Pre-ordering for 2018 Hop Rhizomes has ended. Pre-orders will ship mid-late April. Each year we order extra rhizomes for sale and those will be made available on a first-come, first-serve basis once all pre-orders have shipped.
These varieties have been hand-selected for their ability to thrive in the Michigan / Midwest growing zones. The Hop Rhizomes we receive are healthy and many have hop shoots already growing. Growing your own hops at home is easy and rewarding. These rhizomes come from some of the best hop-growing farms in the Yakima Valley, which supply 70-75% of all hops grown in the U.S. You can be assured that you are buying quality rhizomes.
Please note that rhizomes are not guaranteed. Once the rhizomes are sold, boxed, and shipped we cannot ensure that proper care and planting will be followed. However, hops are pretty hard to kill and we've included a How to Grow Hops guide below.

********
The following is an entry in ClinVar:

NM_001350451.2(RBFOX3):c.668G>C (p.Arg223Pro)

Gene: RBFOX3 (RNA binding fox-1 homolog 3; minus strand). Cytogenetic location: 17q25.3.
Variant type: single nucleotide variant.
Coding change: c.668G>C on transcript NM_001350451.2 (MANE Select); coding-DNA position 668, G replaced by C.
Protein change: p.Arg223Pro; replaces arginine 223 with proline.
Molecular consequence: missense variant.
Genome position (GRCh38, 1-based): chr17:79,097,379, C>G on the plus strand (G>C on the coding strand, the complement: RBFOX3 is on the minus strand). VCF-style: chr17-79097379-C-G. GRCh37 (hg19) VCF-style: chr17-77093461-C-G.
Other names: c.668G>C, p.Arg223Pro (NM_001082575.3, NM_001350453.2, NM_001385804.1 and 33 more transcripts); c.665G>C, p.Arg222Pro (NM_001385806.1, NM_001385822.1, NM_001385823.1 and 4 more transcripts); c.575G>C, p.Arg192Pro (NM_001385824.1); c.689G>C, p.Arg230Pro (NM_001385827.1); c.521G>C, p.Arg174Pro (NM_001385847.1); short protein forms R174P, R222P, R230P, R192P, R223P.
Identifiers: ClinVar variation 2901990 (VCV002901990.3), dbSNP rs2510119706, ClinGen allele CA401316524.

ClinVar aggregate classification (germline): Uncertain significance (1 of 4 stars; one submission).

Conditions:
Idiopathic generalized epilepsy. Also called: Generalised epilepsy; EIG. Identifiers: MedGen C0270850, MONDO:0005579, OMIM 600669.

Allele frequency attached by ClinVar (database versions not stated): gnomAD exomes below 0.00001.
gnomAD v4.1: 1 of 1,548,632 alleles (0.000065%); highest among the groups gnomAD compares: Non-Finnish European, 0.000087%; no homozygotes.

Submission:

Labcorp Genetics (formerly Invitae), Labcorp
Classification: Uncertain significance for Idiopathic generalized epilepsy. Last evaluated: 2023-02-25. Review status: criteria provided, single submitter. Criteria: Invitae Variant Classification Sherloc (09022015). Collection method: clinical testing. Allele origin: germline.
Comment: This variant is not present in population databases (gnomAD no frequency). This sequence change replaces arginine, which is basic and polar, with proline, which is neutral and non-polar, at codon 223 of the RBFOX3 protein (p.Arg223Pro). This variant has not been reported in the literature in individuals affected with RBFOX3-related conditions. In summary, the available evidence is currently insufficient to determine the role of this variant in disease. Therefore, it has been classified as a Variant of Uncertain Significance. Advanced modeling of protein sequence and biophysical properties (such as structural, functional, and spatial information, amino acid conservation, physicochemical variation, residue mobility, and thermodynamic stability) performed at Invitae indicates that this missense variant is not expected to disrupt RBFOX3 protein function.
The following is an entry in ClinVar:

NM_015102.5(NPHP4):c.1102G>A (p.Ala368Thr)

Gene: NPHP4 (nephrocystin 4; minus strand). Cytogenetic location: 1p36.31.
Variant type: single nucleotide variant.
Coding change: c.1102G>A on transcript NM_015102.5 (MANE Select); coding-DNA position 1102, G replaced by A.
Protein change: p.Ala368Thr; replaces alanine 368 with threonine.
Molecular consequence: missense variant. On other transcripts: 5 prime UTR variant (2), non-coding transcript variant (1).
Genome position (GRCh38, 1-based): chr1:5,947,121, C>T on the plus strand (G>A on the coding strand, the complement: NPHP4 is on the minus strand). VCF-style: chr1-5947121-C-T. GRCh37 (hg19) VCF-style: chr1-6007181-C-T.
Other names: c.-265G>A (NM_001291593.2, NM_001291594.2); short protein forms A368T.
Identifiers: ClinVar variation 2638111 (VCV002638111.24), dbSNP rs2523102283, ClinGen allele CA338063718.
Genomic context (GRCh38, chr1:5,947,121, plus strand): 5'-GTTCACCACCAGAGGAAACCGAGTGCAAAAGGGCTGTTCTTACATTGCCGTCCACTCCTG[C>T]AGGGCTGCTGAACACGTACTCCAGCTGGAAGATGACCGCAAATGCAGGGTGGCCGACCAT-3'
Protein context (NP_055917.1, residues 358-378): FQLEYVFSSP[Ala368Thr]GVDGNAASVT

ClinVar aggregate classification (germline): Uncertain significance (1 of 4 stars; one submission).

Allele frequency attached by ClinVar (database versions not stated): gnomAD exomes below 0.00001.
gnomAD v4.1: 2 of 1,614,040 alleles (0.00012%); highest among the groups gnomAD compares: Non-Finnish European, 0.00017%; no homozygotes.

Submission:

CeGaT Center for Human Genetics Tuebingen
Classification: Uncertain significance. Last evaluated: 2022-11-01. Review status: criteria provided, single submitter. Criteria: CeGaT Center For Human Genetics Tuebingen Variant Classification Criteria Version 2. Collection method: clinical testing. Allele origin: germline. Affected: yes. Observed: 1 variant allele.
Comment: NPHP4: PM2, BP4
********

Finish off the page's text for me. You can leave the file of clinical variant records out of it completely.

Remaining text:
What are hop rhizomes? Hop rhizomes are small roots that are cut from the main root system of a mature female hop plant. And a hop plant is a perennial plant that produces little cones or flowers called hops, which are one of the main ingredients in brewing beer. In the springtime, after the rhizomes are planted, the bines (hop vines) of a new hop plant begin to grow. Hop vines are capable of growing up to 12 inches a day under ideal conditions. However, most grow approximately 2 feet per week. The bines grow vertically winding around their support system in a clockwise direction following the sun. In June as the plant reaches its maximum height, which could be anywhere from 15-25 feet, it will begin to grow sidearms. The sidearms will then bear the hop cones. When this happens, it is known as flowering. In order for flowering to occur, the weather must be frost free for about 120 days, the plant must have ample moisture, and there must be plenty of long length sunlight.